Temasek-backed investment firm SeaTown Holdings has raised an additional $200 million for its private credit fund from Asian institutional investors, marking the first time it has secured capital from external investors.
Singapore state investor Temasek was previously the sole limited partner (LP) in the fund. SeaTown is a subsidiary of Seviora Holdings, a newly-formed entity combining Temasek’s four existing asset management companies – Azalea Investment Management, Fullerton Fund Management Company, InnoVen Capital, and SeaTown Holdings International.
The fundraising from external investors brings the total capital committed for SeaTown’s Asia Pacific-focused private credit fund to over $1.2 billion, according to Eddie Ong, deputy chief investment officer of SeaTown Holdings. The new money came from endowments, fund of funds and family offices in markets like Singapore and Malaysia.
SeaTown’s Private Credit Fund issues debt ranging from $30-100 million with flexible loan periods of 1-6 years, depending on risk profile. The sector-agnostic fund targets mature companies which are monetising and generating profits. About 70-80% of its portfolio will be dedicated to the Asia-Pacific region.
SeaTown’s potential targets may include stressed borrowers with intact business models that stand to benefit from pent-up post-COVID demand, or borrowers seeking acquisitive finance.
According to Ong, the fund has so far received deal flow from China, Australia, Vietnam, Indonesia and India across sectors such as real estate, renewables, e-commerce and healthcare. About 50% of the fund has already been deployed. The fund was launched in December 2019 with a 4+2 year fund life and targets a return of 11-14% for its shareholders.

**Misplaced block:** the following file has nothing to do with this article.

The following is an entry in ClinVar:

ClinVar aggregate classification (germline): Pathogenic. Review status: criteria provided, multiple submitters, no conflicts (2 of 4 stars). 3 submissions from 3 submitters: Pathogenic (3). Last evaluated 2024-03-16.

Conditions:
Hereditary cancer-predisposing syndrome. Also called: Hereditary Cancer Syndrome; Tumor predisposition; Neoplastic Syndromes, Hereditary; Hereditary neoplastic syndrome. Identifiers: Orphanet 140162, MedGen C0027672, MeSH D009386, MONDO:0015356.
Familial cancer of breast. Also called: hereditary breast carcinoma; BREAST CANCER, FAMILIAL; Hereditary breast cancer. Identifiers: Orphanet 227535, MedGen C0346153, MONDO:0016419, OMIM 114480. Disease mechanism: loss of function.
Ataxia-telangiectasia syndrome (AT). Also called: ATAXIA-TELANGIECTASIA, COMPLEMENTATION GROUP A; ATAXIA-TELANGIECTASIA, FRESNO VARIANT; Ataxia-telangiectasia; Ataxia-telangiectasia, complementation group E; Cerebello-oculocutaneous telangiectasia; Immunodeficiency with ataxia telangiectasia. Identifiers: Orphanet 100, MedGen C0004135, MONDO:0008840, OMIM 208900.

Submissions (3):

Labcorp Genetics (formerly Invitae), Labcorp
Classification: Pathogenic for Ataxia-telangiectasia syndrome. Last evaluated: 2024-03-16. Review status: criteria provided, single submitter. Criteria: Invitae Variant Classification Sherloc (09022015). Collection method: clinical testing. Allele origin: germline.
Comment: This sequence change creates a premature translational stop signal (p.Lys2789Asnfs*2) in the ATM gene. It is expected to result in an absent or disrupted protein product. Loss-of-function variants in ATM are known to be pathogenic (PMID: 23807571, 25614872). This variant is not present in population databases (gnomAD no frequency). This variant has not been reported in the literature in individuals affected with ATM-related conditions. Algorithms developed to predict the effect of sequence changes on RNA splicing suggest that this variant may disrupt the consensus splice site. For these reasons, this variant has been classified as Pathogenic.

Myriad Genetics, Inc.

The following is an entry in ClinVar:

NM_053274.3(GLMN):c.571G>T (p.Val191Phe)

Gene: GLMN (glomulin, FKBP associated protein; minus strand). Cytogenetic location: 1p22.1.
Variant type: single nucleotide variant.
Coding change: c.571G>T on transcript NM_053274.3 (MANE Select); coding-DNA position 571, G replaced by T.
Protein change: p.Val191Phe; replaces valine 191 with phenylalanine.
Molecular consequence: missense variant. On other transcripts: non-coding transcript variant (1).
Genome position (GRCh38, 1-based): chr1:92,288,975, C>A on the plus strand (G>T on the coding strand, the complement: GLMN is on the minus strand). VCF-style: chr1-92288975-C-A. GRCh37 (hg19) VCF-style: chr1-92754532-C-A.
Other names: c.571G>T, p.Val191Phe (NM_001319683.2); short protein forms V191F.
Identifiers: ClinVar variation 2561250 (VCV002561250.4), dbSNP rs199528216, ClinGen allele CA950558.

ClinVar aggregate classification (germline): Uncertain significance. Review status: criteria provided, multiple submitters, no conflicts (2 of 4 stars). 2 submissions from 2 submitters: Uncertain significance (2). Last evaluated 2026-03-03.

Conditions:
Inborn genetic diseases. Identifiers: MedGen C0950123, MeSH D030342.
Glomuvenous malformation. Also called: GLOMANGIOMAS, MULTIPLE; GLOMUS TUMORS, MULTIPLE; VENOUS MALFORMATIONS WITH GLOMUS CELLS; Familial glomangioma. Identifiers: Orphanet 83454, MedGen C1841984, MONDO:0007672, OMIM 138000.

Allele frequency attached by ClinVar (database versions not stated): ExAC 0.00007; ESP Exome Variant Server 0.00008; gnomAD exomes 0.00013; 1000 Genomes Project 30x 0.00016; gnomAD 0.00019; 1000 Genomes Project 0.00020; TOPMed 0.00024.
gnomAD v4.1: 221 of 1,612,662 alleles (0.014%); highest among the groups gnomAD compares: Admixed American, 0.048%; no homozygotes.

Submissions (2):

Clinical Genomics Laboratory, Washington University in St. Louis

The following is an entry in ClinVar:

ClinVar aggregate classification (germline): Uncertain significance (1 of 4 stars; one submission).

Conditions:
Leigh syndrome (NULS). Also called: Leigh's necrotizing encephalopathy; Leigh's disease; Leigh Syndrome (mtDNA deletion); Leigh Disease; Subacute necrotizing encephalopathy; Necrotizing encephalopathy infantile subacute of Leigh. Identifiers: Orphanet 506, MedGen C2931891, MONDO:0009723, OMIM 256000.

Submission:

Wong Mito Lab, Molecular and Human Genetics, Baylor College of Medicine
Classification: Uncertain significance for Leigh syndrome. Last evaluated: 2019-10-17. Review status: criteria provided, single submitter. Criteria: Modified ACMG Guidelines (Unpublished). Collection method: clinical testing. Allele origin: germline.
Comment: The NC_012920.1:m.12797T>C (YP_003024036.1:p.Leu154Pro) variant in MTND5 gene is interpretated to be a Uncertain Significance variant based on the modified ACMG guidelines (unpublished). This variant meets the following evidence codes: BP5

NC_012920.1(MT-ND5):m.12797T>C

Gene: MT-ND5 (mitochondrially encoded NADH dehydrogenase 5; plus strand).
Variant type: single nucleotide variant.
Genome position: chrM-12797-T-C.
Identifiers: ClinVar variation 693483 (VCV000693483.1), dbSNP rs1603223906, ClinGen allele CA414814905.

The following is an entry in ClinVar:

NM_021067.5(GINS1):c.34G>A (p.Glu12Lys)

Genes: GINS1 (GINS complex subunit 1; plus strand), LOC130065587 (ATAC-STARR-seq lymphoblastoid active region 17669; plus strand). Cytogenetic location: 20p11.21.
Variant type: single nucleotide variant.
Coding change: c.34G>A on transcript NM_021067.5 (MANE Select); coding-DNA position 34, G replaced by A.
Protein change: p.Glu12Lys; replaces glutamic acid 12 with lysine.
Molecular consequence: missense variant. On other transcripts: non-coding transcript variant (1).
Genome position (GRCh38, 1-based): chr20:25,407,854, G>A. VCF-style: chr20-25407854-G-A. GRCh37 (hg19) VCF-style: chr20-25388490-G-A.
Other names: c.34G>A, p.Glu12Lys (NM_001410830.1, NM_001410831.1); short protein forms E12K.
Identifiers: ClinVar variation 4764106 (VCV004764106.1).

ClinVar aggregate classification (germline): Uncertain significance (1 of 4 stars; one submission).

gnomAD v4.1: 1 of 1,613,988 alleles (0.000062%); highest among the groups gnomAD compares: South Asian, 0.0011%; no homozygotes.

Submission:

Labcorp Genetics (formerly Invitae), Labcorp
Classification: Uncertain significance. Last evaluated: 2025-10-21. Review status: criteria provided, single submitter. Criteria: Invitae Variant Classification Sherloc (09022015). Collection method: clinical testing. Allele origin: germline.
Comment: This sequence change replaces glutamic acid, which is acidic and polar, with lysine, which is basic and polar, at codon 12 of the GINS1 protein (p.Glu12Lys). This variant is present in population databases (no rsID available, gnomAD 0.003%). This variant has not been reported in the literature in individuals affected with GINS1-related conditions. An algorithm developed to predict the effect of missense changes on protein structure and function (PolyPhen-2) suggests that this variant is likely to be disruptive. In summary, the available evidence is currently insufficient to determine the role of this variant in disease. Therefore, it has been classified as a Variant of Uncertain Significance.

Tapping external investors
Ong, who oversees SeaTown’s private investment portfolio, also manages a separate $1 billion fund targeting private equity (PE) in the Asia Pacific. Similar to SeaTown’s Private Credit Fund, its PE fund will also fundraise from external LPs starting at “a few hundred million” from early 2022 as international borders open and business travel resumes.
“Our focus is to build a solid track record to attract third-party capital globally. We hope to grow this over time and form a strong relationship between SeaTown and these external investors for subsequent funds to come,” said Ong in an interview with DealStreetAsia.
SeaTown’s move to raise external LP money signals a wider shift among Temasek-backed funds that are similarly tapping on third-party capital to grow their assets under management (AUM).
One example is InnoVen Capital, which recently launched geographically-focused venture debt funds in India and Southeast Asia. Both InnoVen funds are in the midst of raising external capital for the first time. Prior to this, InnoVen deployed across India, China and Southeast Asia from a single entity that was backed by Temasek and United Overseas Bank (UOB) in a joint venture.
In 2019, Vertex Holdings tapped on external LPs for its $730 million second Vertex Master Fund (VMF) — the first time it did so since its inception in 1988. Apart from Temasek Holdings, VMF Fund 2 raised capital from Japanese corporates Sumitomo Mitsui Banking Corp, Marubeni, ABeam Consulting, and the Development Bank of Japan. Temasek remained the anchor investor, contributing three-quarters of the corpus.
Earlier this year, Vertex Holdings also announced plans to raise a $330 million (S$450 million) SGD-denominated public corporate bond at the holding level — once again signaling intentions to tap on external capital sources and diversify its LP pool.
Vertex Holdings has ramped up its AUM significantly in recent years, most of it due to a global investor push towards venture capital. In a recent interview at our Asia PE-VC Summit 2021, Vertex Holdings chief executive officer Chua Kee Lock shared that Vertex today oversees over $6 billion in assets across five early-stage funds and one growth fund in the US, China, Israel, Southeast Asia and India.